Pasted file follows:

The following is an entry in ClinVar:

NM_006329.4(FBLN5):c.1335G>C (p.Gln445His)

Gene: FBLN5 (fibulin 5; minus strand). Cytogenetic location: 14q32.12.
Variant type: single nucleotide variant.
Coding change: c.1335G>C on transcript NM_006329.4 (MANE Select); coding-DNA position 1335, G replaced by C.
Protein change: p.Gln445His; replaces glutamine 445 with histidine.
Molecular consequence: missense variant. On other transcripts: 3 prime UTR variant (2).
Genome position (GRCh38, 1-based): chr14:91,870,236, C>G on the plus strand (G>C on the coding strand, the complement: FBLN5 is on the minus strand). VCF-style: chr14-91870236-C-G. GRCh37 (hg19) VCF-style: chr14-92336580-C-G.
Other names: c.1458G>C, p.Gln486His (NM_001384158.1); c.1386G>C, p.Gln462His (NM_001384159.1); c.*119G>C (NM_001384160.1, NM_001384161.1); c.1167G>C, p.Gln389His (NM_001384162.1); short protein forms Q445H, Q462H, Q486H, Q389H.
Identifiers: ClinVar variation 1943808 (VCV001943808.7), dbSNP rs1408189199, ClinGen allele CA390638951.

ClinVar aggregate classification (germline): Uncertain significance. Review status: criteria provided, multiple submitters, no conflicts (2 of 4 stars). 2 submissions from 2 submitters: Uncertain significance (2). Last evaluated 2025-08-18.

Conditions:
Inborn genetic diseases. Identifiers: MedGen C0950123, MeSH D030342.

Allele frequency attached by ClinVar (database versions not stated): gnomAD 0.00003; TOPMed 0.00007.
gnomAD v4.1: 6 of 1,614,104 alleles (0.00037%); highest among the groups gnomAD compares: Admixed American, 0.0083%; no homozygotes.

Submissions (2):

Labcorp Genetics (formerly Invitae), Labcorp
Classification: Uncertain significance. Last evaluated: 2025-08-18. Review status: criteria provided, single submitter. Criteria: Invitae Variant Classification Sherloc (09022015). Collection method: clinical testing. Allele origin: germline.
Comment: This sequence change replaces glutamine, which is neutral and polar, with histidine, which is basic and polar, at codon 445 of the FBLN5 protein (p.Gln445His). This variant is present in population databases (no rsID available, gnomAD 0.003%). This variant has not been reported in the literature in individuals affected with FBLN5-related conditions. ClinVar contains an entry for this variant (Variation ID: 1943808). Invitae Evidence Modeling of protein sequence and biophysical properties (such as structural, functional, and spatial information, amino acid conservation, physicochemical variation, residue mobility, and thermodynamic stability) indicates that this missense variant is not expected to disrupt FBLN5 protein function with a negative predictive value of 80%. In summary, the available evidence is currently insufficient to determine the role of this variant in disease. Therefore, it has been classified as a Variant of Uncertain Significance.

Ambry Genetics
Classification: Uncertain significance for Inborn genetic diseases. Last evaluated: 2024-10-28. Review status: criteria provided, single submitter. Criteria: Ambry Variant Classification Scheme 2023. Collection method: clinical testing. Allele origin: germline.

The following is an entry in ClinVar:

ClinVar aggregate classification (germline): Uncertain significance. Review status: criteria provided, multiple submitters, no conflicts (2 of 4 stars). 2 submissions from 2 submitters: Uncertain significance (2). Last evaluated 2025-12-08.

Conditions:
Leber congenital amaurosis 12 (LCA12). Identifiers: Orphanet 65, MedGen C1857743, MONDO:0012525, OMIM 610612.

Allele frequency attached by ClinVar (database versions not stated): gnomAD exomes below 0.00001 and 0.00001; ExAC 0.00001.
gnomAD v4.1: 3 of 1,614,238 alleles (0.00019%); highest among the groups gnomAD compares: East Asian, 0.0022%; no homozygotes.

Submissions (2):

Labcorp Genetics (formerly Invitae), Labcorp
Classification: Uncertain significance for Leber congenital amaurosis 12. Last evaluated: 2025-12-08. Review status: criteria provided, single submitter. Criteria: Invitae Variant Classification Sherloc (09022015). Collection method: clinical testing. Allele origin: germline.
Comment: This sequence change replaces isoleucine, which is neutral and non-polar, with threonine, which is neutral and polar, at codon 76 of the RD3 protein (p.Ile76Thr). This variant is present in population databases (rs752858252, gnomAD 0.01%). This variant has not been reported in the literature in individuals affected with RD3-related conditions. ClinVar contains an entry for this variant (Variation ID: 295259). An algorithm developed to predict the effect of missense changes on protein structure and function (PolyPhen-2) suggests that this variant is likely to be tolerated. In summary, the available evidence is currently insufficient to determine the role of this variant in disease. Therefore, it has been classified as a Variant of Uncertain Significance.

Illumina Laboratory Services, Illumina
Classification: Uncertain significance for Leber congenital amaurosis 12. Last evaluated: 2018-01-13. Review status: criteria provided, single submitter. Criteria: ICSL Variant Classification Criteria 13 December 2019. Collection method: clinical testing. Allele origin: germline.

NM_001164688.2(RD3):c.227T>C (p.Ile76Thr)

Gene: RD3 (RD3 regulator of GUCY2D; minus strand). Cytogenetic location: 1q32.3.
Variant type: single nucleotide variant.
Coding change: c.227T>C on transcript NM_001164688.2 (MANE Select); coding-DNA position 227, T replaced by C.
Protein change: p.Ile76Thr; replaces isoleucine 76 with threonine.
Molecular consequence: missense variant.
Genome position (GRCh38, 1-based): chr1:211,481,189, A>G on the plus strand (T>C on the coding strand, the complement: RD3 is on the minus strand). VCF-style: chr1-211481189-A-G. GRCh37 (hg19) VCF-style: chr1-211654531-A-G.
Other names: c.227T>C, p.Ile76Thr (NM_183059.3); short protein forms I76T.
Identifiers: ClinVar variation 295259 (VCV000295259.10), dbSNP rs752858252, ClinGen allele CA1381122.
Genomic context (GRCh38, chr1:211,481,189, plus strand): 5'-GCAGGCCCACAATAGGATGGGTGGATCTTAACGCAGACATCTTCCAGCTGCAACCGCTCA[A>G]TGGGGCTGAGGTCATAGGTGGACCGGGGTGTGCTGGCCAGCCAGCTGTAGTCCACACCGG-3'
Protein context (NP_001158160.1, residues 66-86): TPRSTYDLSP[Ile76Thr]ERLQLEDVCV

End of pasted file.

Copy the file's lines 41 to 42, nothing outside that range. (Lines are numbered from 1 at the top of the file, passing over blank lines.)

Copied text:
Other names: c.227T>C, p.Ile76Thr (NM_183059.3); short protein forms I76T.
Identifiers: ClinVar variation 295259 (VCV000295259.10), dbSNP rs752858252, ClinGen allele CA1381122.